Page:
Browns have (No.) 99 problems with JJ Watt
BEREA, Ohio (AP) — JJ Watt seems to be everywhere in the U.S. Turn on the tube, and there he is dancing on a TV commercial. Check out the supermarket’s magazine display, and there’s Houston’s dynamic No. 99 on the covers of two national sports magazines — this week.
Unstoppable on the gridiron, Watt can hardly be controlled off it. He’s all over the place.
On Sunday, the Cleveland Browns need to keep him out their backfield and off their quarterback.
If there’s one NFL player who can keep a coaching staff awake at night it’s Watt, the Texans’ 6-foot-5, 290-pound (1.96-meter, 132-kilogram) wrecking ball who never stops moving. In nine games this season, Watt has amassed a career’s worth of stats for an ordinary player.
“He’s a beast,” Browns quarterback Brian Hoyer says. “Everything said about him is true. I hope we can contain him.”
Watt has an unmatched 2014 resume. He’s recorded 8 1/2 sacks, been credited with swatting seven passes, and made 11 tackles for a loss. The $100 million man — he signed a six-year contract extension in September — leads the league with 29 quarterback hits and he’s scored three touchdowns, returning an interception 80 yards, rumbling 45 yards from a fumble, and catching a 1-yard touchdown pass.
Watt is the first defensive lineman to score three touchdowns since 1985, when William “The Refrigerator” Perry did it for the Chicago Bears.
Perry was a novelty act.
There’s nothing gimmicky about Watt.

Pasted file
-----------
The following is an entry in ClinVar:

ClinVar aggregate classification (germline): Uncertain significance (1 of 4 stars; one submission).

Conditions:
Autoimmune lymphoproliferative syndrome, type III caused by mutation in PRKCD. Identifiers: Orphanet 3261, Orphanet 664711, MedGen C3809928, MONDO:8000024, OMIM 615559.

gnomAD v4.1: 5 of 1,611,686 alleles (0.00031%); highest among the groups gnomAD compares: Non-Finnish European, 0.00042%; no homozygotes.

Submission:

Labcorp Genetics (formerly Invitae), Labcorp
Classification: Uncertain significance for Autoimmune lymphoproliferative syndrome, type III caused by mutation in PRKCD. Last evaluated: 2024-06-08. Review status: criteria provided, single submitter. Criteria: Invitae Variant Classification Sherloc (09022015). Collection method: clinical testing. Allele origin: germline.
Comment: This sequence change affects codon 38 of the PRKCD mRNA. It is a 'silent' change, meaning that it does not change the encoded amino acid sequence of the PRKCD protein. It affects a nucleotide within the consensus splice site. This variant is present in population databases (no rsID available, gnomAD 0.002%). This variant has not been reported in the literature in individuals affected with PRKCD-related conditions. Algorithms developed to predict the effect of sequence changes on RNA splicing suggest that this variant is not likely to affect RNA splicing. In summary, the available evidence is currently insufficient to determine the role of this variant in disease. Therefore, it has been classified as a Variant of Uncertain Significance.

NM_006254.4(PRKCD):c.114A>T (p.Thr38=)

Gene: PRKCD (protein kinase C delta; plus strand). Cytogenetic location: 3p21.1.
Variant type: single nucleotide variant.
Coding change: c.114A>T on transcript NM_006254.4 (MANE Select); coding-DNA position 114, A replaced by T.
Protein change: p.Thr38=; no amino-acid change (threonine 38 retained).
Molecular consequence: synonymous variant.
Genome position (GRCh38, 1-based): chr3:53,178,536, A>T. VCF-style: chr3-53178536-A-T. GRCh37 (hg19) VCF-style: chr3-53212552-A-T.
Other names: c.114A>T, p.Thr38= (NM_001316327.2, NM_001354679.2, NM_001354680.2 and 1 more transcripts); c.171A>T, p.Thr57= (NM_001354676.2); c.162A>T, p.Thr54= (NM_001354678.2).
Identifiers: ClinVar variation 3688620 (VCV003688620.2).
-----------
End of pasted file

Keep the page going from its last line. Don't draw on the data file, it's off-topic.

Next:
“I wouldn’t say it’s hyperbole when you say he’s the best defensive player in the NFL because I don’t think I’ve ever seen anybody who plays like he does, as hard as he does,” Browns Pro Bowl tackle Joe Thomas said. “I’ve never seen anybody as disruptive as he is. He’s unpredictable.”
Just when the AFC North-leading Browns found some cohesion in their running game, gaining 170 yards rushing last week in Cincinnati, they’ll have to try and move the ball against Watt and Houston’s defense. The Texans shift Watt along the line of scrimmage, playing him inside to use his strength and outside to maximize his speed.
When he walks to the line to make his pre-snap read, Hoyer will find Watt.
“It’s something I always do,” he said. “I check the front. I check the linebackers. I check the coverage, but it’s more for our offensive line and running backs to know where he is. He’s a great player, but he also has great players around him.”
Players don’t come any tougher than Watt, in his fourth season. He’s earned the universal respect of his peers and Texans coach Bill O’Brien said Watt’s work ethic is unmatched.
“He’s here early. He stays late,” O’Brien says. “He practices very, very hard. He’s a great teammate. He’s a great leader on our team.”
Browns coach Mike Pettine had high praise for Watt, the AP’s defensive player of the year in 2012 and front-runner to win the award again.
“It’s rare that somebody has it all, and really you look for a weakness and it’s hard to find one,” Pettine said. “He plays so hard that sometimes you see they either substitute for him or he burns himself out. To me, that’s a compliment that he plays as hard as he does.”